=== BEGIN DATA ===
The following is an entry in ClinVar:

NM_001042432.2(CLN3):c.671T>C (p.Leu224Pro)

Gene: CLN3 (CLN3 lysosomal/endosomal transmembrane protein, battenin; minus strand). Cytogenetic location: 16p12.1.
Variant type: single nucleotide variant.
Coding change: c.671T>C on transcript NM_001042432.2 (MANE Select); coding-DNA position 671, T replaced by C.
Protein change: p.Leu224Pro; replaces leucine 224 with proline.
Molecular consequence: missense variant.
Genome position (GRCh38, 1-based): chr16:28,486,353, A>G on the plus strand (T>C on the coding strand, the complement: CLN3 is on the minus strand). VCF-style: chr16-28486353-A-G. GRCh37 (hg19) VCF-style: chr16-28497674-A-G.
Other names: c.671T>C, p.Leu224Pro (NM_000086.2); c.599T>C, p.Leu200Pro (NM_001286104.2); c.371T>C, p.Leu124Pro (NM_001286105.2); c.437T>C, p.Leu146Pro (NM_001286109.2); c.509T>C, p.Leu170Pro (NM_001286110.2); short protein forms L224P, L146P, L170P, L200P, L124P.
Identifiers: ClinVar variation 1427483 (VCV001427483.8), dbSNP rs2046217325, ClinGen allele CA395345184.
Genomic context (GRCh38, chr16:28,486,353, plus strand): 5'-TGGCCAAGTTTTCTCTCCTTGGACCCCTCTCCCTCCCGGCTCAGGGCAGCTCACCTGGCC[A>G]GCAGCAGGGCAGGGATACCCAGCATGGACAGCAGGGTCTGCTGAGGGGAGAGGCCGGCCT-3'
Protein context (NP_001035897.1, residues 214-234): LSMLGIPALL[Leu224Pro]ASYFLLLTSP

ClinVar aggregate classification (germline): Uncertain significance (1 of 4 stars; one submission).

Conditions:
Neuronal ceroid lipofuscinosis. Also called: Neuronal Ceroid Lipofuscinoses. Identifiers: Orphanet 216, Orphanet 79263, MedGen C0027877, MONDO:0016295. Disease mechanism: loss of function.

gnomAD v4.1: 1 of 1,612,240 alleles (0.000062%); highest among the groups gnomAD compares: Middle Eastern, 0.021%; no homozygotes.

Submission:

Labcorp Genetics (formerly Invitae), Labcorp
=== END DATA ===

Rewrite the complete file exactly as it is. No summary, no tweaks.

The following is an entry in ClinVar:

NM_001042432.2(CLN3):c.671T>C (p.Leu224Pro)

Gene: CLN3 (CLN3 lysosomal/endosomal transmembrane protein, battenin; minus strand). Cytogenetic location: 16p12.1.
Variant type: single nucleotide variant.
Coding change: c.671T>C on transcript NM_001042432.2 (MANE Select); coding-DNA position 671, T replaced by C.
Protein change: p.Leu224Pro; replaces leucine 224 with proline.
Molecular consequence: missense variant.
Genome position (GRCh38, 1-based): chr16:28,486,353, A>G on the plus strand (T>C on the coding strand, the complement: CLN3 is on the minus strand). VCF-style: chr16-28486353-A-G. GRCh37 (hg19) VCF-style: chr16-28497674-A-G.
Other names: c.671T>C, p.Leu224Pro (NM_000086.2); c.599T>C, p.Leu200Pro (NM_001286104.2); c.371T>C, p.Leu124Pro (NM_001286105.2); c.437T>C, p.Leu146Pro (NM_001286109.2); c.509T>C, p.Leu170Pro (NM_001286110.2); short protein forms L224P, L146P, L170P, L200P, L124P.
Identifiers: ClinVar variation 1427483 (VCV001427483.8), dbSNP rs2046217325, ClinGen allele CA395345184.
Genomic context (GRCh38, chr16:28,486,353, plus strand): 5'-TGGCCAAGTTTTCTCTCCTTGGACCCCTCTCCCTCCCGGCTCAGGGCAGCTCACCTGGCC[A>G]GCAGCAGGGCAGGGATACCCAGCATGGACAGCAGGGTCTGCTGAGGGGAGAGGCCGGCCT-3'
Protein context (NP_001035897.1, residues 214-234): LSMLGIPALL[Leu224Pro]ASYFLLLTSP

ClinVar aggregate classification (germline): Uncertain significance (1 of 4 stars; one submission).

Conditions:
Neuronal ceroid lipofuscinosis. Also called: Neuronal Ceroid Lipofuscinoses. Identifiers: Orphanet 216, Orphanet 79263, MedGen C0027877, MONDO:0016295. Disease mechanism: loss of function.

gnomAD v4.1: 1 of 1,612,240 alleles (0.000062%); highest among the groups gnomAD compares: Middle Eastern, 0.021%; no homozygotes.

Submission:

Labcorp Genetics (formerly Invitae), Labcorp